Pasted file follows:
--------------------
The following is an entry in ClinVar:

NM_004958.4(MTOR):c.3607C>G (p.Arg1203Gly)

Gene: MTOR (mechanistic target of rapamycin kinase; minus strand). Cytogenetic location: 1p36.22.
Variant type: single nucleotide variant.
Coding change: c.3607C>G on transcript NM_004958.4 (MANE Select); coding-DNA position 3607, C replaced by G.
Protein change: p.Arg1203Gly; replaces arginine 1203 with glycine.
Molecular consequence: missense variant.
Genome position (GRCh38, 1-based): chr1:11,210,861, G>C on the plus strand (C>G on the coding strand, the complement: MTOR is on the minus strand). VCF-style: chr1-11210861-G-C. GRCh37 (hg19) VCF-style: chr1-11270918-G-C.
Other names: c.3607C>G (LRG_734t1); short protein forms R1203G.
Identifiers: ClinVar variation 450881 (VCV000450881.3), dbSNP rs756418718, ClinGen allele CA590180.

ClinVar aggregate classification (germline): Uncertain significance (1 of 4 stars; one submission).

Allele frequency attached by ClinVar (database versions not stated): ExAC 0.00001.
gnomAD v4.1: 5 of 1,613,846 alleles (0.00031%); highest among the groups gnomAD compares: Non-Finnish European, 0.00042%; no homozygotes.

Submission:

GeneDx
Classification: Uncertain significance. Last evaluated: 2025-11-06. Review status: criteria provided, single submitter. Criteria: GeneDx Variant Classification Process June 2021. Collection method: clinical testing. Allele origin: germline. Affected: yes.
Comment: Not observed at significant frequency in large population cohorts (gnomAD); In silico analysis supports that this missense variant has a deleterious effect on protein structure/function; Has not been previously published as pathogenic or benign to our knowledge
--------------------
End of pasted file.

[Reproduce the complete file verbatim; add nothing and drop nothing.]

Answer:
The following is an entry in ClinVar:

NM_004958.4(MTOR):c.3607C>G (p.Arg1203Gly)

Gene: MTOR (mechanistic target of rapamycin kinase; minus strand). Cytogenetic location: 1p36.22.
Variant type: single nucleotide variant.
Coding change: c.3607C>G on transcript NM_004958.4 (MANE Select); coding-DNA position 3607, C replaced by G.
Protein change: p.Arg1203Gly; replaces arginine 1203 with glycine.
Molecular consequence: missense variant.
Genome position (GRCh38, 1-based): chr1:11,210,861, G>C on the plus strand (C>G on the coding strand, the complement: MTOR is on the minus strand). VCF-style: chr1-11210861-G-C. GRCh37 (hg19) VCF-style: chr1-11270918-G-C.
Other names: c.3607C>G (LRG_734t1); short protein forms R1203G.
Identifiers: ClinVar variation 450881 (VCV000450881.3), dbSNP rs756418718, ClinGen allele CA590180.

ClinVar aggregate classification (germline): Uncertain significance (1 of 4 stars; one submission).

Allele frequency attached by ClinVar (database versions not stated): ExAC 0.00001.
gnomAD v4.1: 5 of 1,613,846 alleles (0.00031%); highest among the groups gnomAD compares: Non-Finnish European, 0.00042%; no homozygotes.

Submission:

GeneDx
Classification: Uncertain significance. Last evaluated: 2025-11-06. Review status: criteria provided, single submitter. Criteria: GeneDx Variant Classification Process June 2021. Collection method: clinical testing. Allele origin: germline. Affected: yes.
Comment: Not observed at significant frequency in large population cohorts (gnomAD); In silico analysis supports that this missense variant has a deleterious effect on protein structure/function; Has not been previously published as pathogenic or benign to our knowledge